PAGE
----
The study of world politics in Pitt’s Political Science program combines the benefits of resource-rich areas studies with theoretical and empirical rigor that is at the cutting-edge of the fast changing field. The program offers courses in international organization and governance, international political economy, and conflict and security. The University community at Pitt provides a wealth of resources for studying world politics.
Students in world politics can take full advantage of the intellectual and financial resources offered by the interdisciplinary University Center for International Studies (UCIS), which houses the Asian Studies Center, the Center for Latin American Studies, the Center for Russian and East European Studies, and the European Studies Center. In addition, UCIS is home to the European Union Center of Excellence, one of only 11 in the United States designated and funded by the European Union. UCIS also operates programs in African Studies and in Global Studies.
The professional schools at the University of Pittsburgh are also home to several centers for international research, including the Matthew B. Ridgway Center for International Security Studies and the Ford Institute for Human Security (both within the Graduate School of Public and International Affairs), the Center for International Legal Education (School of Law), the Institute for International Studies in Education (School of Education), and the International Business Center (Joseph M. Katz Graduate School of Business). The Department of History in the School of Arts and Sciences is home to the World History Center.
World Politics: the Undergraduate Level
At the undergraduate level, World Politics (also referred to as “International Relations,” or IR) is the field of political science that explores the international political system and behavior by focusing upon political relationships between states, and between states and other actors in the global arena, such as intergovernmental organizations (like the United Nations or the European Union) or non-governmental organizations (like the Red Cross or Doctors without Borders). Topics of interest to scholars in this field include international relations, the initiation and cessation of conflict, diplomacy and foreign policy, and international trade, to name the most popular subjects of research. There is a vibrant debate within the field of world politics over theories of international relations (IR), International Organization (IO), and international political economy (IPE), and there is increasing sensitivity across these subfields to the growing influence on international politics of domestic and transnational actors. Our faculty engage these debates in their teaching at the undergraduate level as well as in their own research, and they are open to collaborating with undergraduate students who desire a challenge by overseeing independent student research projects on IR topics or by bringing talented students on board with their own research, for example in the process of data collection.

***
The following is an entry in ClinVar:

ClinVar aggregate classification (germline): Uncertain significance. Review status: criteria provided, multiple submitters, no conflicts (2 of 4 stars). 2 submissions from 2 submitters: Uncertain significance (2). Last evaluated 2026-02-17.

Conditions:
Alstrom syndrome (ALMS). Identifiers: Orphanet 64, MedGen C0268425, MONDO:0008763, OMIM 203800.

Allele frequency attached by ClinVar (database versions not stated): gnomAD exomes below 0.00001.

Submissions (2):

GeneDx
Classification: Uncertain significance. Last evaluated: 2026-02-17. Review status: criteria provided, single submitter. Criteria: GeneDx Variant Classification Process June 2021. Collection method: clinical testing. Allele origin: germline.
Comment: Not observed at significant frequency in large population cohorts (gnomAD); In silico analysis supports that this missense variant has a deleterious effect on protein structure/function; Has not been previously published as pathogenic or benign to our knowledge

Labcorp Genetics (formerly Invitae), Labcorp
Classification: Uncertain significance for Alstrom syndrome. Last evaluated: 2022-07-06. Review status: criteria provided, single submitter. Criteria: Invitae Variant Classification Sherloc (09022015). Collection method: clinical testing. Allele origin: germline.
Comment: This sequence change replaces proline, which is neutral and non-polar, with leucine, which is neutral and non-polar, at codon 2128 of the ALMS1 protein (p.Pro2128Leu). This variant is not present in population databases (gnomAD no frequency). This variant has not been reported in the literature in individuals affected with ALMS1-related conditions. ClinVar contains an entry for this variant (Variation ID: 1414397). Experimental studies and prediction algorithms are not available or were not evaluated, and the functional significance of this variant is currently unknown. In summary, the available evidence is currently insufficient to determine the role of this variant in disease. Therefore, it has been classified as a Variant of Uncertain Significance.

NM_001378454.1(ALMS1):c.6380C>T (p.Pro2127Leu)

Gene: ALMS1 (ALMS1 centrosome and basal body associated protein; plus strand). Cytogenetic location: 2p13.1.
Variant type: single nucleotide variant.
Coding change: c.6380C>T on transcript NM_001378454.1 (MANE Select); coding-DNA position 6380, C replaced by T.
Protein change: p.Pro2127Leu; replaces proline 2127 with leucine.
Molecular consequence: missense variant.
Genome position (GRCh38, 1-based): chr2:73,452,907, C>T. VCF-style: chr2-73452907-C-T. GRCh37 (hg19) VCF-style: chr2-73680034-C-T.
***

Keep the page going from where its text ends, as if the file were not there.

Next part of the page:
World Politics: the Graduate Level
The study of world politics at the graduate level focuses on three areas of concentration: (1) international organization and global governance; (2) international political economy; and (3) conflict and security. In all three areas, the department faculty members are supplemented by professors in the University’s professional schools, primarily the Graduate School of Public and International Affairs (GSPIA).
Regardless of specialization, our faculty members believe that as the line separating domestic from international and transnational politics becomes increasingly tenuous, sophisticated study of politics requires analytical perspectives that cross these divisions. The department’s world politics faculty therefore emphasizes the linkages between international, transnational, and domestic politics.
International Organization and Global Governance (IO) faculty interests focus on regional trade organizations, particularly in developing countries, how international organizations influence domestic politics, and the relations between globalization and international governance. Interests in this topic also shine light on European and comparative regional integration, EU politics and transatlantic relations, and nongovernmental organizations and transparency issues in international organizations.
International Political Economy (IPE) faculty interests focus on economic policy reform and portfolio investment in emerging markets, international political economy, the politics of welfare, and political and economic issues in the European Union.
Conflict and Security (CS) explores questions relating to the onset and escalation of interstate and intrastate violence. Faculty in this field examine how different types of conflict resolution techniques, such as third-party mediation, foreign aid, and agreement design, affect the durability of peace in the aftermath of civil wars. Faculty members also explore the determinants of terrorism, with a particular interest in the relationship between democracy and terrorism.
In keeping with our commitment to bridging the international-domestic divide, the department includes numerous specialists on Europe, Russia, and Latin America.
These examples of concentrations and perspectives, in conjunction with the department's and University's strengths in the study of national and regional politics, provide a unique opportunity for students to acquire the knowledge necessary to analyze the most pressing political issues of the 21st century.